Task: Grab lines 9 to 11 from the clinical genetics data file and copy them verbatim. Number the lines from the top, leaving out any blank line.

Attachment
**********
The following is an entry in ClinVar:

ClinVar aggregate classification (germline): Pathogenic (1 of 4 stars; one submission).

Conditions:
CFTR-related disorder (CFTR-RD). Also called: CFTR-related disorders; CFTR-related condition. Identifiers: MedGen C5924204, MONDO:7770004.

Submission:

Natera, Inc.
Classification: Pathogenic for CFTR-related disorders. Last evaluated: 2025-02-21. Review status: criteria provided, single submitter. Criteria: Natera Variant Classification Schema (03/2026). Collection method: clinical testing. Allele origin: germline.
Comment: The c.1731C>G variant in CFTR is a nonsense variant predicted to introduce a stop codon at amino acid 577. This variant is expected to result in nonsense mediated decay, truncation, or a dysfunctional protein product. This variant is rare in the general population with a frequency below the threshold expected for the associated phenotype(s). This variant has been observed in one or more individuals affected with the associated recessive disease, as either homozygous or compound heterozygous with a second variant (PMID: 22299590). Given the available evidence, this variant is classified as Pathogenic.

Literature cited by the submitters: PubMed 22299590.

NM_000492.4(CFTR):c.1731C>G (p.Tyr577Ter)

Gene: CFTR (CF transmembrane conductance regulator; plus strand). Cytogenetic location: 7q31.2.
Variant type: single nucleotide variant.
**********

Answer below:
Literature cited by the submitters: PubMed 22299590.

NM_000492.4(CFTR):c.1731C>G (p.Tyr577Ter)

Gene: CFTR (CF transmembrane conductance regulator; plus strand). Cytogenetic location: 7q31.2.